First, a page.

Did you know that Monstera deliciosa leaves can be fatal to the plants? This pesky foe was actually discovered back in 1848 by German botanist Wilhelm von Toeblick and was quickly eradicated using sword blades to cut off the distinctive leaves. Turns out, there is an explanation for the fact that this plant, once thought to be harmless, was actually found to be very toxic to humans.
As he did in almost every case of discovery of foreign plants, von Toeblick first identified the new species and then presumed it harmless, as trees are harmless. However, it was later discovered that he was wrong, and indeed, the plant contains senninaceans. For those who didn’t know, senninaceans are harmful to humans, and it is therefore, beyond belief, that so many are still using this dangerous plant in every meal.
According to Science Daily, “According to the most recent data from U.S. Geological Survey Natural Products and Animal Feed Alert, Monstera deliciosa, which commonly referred to as ‘Corn Blossoms,’ was consumed by around 1.28 million Americans per year between 2007 and 2010.”
Monstera deliciosa seeds are about the size of a grain of salt, and you might want to think twice about putting them down your palm. Not only can they contain senninaceans, but also, you will find a toxic compound called polyaromatic hydrocarbons (PAHs) that occur in untreated diesel exhaust and even some forms of smoke emitted from the meat industry, as well as human emissions. Therefore, don’t play with any stinky seeds from your own garden.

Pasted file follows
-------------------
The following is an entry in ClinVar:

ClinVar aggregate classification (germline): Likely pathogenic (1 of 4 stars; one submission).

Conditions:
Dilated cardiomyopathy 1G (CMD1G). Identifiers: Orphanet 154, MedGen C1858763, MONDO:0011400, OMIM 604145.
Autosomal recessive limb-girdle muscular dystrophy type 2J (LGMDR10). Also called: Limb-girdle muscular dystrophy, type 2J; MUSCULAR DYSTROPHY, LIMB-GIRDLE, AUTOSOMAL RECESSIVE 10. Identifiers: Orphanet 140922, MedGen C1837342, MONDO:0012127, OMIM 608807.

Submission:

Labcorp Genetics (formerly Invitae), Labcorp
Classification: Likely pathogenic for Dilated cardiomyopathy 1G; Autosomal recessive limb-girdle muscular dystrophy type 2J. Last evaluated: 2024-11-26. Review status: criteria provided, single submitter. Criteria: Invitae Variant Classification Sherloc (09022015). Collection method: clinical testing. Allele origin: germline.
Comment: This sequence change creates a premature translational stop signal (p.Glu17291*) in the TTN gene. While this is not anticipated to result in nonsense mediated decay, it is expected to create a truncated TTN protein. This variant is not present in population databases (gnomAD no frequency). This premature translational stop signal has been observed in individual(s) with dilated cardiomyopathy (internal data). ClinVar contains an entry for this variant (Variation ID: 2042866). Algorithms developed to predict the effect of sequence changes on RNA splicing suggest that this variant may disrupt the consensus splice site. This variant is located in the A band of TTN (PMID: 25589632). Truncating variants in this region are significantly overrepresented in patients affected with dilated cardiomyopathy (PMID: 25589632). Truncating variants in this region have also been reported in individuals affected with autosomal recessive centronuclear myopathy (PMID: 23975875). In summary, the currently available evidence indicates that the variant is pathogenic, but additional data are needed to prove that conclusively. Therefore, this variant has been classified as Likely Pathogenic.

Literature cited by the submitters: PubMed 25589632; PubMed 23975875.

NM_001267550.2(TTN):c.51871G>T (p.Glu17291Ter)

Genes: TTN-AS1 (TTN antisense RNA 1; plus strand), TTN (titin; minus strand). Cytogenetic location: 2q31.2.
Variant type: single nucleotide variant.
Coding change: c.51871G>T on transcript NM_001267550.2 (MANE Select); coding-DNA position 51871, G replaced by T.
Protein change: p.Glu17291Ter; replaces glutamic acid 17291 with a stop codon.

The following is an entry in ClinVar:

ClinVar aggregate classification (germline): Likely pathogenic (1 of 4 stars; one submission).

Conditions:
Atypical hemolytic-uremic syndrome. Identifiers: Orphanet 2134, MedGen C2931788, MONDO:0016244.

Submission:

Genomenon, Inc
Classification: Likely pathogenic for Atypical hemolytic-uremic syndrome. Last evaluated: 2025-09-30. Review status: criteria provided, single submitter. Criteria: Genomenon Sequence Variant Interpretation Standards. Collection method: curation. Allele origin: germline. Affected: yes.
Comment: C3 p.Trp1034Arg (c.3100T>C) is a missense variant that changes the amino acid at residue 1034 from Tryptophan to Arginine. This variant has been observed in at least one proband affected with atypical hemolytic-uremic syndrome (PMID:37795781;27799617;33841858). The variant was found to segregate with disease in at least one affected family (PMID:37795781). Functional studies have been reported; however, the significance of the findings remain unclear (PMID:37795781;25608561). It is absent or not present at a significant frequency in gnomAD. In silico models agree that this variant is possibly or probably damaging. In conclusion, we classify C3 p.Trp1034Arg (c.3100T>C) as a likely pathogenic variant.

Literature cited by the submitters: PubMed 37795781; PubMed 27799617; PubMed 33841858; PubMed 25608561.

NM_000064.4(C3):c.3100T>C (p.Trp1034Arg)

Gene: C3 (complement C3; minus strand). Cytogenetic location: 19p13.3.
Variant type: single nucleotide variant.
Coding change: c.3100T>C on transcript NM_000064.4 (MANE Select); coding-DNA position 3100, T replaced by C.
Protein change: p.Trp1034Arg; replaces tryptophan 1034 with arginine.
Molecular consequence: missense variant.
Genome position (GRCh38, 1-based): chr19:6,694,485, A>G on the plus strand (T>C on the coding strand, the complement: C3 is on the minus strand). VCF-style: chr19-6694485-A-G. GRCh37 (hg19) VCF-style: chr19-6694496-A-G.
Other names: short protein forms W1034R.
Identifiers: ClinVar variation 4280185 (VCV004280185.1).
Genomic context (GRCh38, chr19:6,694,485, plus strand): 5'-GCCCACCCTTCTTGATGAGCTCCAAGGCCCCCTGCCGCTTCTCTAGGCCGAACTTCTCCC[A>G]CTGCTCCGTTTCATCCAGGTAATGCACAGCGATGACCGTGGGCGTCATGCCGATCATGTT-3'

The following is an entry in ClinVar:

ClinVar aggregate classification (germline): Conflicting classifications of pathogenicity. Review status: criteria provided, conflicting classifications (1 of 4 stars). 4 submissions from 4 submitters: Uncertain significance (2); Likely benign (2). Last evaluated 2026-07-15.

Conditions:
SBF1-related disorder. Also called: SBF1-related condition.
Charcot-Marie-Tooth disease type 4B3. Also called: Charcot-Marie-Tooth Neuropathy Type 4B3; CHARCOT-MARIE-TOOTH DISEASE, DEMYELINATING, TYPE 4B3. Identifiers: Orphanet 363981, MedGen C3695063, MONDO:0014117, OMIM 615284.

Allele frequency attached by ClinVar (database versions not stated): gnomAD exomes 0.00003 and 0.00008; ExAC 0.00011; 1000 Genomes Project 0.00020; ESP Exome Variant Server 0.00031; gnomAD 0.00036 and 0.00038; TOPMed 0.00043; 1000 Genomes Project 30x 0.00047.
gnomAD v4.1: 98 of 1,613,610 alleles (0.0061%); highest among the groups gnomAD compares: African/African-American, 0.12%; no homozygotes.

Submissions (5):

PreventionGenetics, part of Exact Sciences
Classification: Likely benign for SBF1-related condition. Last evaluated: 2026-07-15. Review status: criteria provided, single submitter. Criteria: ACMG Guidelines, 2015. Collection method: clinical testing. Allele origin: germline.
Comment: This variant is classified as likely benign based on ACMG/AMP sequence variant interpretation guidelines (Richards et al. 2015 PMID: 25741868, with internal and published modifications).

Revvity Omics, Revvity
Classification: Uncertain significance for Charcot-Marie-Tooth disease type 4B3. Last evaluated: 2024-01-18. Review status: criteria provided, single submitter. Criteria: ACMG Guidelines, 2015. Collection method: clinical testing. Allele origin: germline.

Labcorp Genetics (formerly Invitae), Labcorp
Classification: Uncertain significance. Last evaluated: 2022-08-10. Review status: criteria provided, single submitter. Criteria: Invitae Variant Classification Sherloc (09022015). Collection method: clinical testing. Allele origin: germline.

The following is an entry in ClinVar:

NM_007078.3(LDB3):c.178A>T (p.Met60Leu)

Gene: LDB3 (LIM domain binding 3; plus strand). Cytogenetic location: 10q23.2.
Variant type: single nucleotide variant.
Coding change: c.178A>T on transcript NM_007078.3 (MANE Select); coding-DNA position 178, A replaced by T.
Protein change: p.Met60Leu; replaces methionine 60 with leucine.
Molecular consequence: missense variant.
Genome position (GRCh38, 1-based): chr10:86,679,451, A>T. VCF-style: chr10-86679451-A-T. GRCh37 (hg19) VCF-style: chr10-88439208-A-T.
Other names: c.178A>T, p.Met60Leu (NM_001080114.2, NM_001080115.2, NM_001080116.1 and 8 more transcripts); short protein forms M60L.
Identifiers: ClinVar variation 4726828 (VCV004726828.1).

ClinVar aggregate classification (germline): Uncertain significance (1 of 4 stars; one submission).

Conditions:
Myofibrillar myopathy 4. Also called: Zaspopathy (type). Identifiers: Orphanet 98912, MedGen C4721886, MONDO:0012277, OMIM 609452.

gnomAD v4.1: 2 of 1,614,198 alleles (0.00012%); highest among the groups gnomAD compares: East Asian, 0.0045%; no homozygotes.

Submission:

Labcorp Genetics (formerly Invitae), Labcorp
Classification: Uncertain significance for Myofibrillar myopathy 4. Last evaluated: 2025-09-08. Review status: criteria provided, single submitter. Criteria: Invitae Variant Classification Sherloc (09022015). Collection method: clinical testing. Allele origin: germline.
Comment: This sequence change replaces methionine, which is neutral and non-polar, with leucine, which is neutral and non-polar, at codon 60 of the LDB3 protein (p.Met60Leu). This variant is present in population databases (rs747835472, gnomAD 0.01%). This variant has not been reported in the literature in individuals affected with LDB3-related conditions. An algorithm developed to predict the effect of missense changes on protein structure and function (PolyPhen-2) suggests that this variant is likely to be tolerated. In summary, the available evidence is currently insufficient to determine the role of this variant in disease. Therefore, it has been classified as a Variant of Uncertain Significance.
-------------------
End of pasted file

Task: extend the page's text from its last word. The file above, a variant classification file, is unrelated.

Another leafy plant that has the potential to make you sick is the prostrate borsigiana vine, also known as Versrae. Possessing phytotoxic potential in as low a dose as 12 grams, the plant is the most deadly prostrate vine known to science. The low-dose potential (18 grams) of four different pathogens found in this genus of plant could lead to infection.
Furthermore, the phytotoxic effects of the prostrate borsigiana have been noted in people who have a history of chronic kidney problems, if the plant is directly ingested or in soil that has been contaminated with animal manure, as well as in people with breathing difficulties. As the plant has been well studied and researched, there is hope of finding a treatment to replace or reduce the adverse effects of the plant.